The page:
Santa Cruz County has moved to the “Widespread” or Purple Tier of the state’s Covid-19 reopening plan, which carries with it the most serious restrictions on businesses and services, Gov. Gavin Newsom announced in a press conference Monday.
The increased restrictions mean that Pajaro Valley Unified School District will likely sideline plans to return to modified in-person learning until at least February, district spokeswoman Alicia Jimenez said.
The move also means that retail businesses must reduce the amount of customers they allow inside to 25%, churches and other places of worship must move their services outdoors, and movie theaters can only show outdoor movies. Restaurants also can only serve outdoors.
Live audience sports are forbidden, and amusement parks must close.
In addition, masks are now required for anyone leaving their residence, a mandate with very few exceptions.
Santa Cruz joins 40 other counties throughout the state that are now in the Purple Tier, after health officials reported a nearly 5% positivity rate and a 48% increase in Covid-19 hospitalizations, Newsom said.
The state is averaging about 7,000 new cases daily, with 9,890 reported Monday.
The grim news came with a bit of good news, with the recent announcement that two companies have developed a vaccine for the disease. The pharmaceutical company Moderna said Monday that its new vaccine is 94.5% effective, and drugmaker Pfizer announced its own vaccine on Nov. 9, which they said is 90% effective.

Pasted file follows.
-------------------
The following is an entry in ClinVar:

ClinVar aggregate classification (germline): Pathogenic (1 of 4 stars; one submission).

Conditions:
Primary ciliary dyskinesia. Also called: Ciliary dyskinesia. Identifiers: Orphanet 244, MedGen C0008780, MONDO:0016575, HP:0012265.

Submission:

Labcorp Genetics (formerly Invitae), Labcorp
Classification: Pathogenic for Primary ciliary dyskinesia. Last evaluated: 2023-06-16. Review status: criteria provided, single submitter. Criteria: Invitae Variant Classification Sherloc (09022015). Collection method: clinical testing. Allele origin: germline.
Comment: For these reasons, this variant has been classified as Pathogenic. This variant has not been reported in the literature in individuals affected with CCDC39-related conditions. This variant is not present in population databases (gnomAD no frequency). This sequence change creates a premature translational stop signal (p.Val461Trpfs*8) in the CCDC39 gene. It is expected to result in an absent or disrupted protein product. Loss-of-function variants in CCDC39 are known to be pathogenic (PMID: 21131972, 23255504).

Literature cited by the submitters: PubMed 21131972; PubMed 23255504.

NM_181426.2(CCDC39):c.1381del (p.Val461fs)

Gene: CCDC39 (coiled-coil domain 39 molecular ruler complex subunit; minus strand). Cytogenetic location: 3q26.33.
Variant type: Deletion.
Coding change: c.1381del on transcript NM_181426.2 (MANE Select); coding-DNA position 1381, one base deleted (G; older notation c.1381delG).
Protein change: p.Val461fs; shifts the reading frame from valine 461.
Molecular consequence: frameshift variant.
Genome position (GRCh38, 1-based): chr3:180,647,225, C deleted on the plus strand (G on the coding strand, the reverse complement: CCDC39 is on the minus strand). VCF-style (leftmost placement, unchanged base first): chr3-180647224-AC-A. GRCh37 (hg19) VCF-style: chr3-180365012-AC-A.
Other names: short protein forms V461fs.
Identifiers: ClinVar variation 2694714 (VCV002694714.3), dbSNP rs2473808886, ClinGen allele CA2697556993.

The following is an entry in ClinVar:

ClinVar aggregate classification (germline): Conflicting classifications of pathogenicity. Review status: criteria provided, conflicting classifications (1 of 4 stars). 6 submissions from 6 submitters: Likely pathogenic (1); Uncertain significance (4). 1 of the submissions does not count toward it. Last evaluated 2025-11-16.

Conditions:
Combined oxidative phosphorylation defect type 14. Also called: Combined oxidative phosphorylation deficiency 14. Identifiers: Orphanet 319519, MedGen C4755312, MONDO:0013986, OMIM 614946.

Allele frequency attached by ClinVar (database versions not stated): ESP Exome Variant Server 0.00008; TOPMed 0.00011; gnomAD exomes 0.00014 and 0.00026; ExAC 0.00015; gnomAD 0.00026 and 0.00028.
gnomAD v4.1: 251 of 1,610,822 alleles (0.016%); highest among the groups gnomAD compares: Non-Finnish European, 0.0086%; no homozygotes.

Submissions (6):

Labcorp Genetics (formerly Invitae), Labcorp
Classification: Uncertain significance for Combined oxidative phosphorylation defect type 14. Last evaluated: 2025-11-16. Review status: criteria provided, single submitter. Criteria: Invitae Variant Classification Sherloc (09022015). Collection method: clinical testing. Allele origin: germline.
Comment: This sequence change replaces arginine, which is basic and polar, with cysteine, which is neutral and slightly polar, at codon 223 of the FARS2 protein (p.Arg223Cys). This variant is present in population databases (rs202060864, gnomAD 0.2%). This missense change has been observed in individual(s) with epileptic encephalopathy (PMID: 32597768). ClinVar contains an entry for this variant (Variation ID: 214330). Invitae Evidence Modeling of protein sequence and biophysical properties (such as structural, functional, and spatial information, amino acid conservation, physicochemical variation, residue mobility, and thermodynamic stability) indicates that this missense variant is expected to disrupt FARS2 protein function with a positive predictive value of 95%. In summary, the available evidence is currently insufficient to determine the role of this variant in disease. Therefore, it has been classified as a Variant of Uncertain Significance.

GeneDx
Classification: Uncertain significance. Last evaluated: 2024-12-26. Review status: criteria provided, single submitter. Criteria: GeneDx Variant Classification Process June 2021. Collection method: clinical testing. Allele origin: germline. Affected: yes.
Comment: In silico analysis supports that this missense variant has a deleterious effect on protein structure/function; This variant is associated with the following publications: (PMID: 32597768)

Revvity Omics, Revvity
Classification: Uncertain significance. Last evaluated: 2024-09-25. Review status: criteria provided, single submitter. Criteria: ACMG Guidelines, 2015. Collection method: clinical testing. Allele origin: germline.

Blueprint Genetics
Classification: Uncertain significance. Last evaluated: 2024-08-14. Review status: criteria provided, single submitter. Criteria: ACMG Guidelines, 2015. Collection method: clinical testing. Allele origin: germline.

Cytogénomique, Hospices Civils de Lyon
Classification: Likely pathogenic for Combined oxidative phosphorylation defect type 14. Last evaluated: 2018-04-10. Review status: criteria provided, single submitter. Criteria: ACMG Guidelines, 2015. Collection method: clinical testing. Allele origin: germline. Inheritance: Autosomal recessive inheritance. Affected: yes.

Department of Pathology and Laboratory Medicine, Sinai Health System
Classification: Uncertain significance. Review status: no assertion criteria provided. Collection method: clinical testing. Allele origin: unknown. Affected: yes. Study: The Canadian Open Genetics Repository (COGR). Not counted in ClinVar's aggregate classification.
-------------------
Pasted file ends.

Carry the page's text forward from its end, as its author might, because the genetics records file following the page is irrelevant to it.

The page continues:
It is not yet clear when the drugs will be available to the public. It will first go to first responders, healthcare workers and residents of facilities such as nursing homes, health officials have said.
“We’ve moved from a race to a sprint,” Newsom said of the coming vaccines.
Dr. Mark Ghaly, California’s health and human services secretary, said that the increased measures in counties including Santa Cruz are largely in place to protect healthcare from being overburdened, which is especially important as flu season approaches.
Ghaly urged everyone to continue wearing masks, washing hands and social distancing. He also said that families should limit indoor gatherings and restrict travel to essential only.
“We must keep transmission low,” he said. “That’s to keep from flooding the healthcare system.”
The move comes a week after Santa Cruz County moved back from the Orange “Moderate” Tier to the Red “Substantial” Tier following a spike in coronavirus cases.
According to the Santa Cruz County dashboard, there were nearly 600 active cases of Covid-19 in the county as of Monday.